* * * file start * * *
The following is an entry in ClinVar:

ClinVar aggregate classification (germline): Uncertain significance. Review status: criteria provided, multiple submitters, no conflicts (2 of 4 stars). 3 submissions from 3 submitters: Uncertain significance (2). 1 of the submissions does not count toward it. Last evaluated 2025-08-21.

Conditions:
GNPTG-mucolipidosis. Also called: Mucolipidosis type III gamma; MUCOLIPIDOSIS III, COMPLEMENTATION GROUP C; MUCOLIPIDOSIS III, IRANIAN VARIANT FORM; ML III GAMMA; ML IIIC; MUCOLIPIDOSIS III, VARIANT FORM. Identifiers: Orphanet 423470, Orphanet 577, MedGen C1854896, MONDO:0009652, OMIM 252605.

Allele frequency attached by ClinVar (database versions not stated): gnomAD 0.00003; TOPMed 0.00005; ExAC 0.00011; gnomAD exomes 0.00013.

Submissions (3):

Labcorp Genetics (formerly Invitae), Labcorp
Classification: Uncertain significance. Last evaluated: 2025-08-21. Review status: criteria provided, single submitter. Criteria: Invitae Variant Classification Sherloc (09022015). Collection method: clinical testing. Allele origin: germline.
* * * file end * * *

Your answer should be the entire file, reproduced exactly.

The following is an entry in ClinVar:

ClinVar aggregate classification (germline): Uncertain significance. Review status: criteria provided, multiple submitters, no conflicts (2 of 4 stars). 3 submissions from 3 submitters: Uncertain significance (2). 1 of the submissions does not count toward it. Last evaluated 2025-08-21.

Conditions:
GNPTG-mucolipidosis. Also called: Mucolipidosis type III gamma; MUCOLIPIDOSIS III, COMPLEMENTATION GROUP C; MUCOLIPIDOSIS III, IRANIAN VARIANT FORM; ML III GAMMA; ML IIIC; MUCOLIPIDOSIS III, VARIANT FORM. Identifiers: Orphanet 423470, Orphanet 577, MedGen C1854896, MONDO:0009652, OMIM 252605.

Allele frequency attached by ClinVar (database versions not stated): gnomAD 0.00003; TOPMed 0.00005; ExAC 0.00011; gnomAD exomes 0.00013.

Submissions (3):

Labcorp Genetics (formerly Invitae), Labcorp
Classification: Uncertain significance. Last evaluated: 2025-08-21. Review status: criteria provided, single submitter. Criteria: Invitae Variant Classification Sherloc (09022015). Collection method: clinical testing. Allele origin: germline.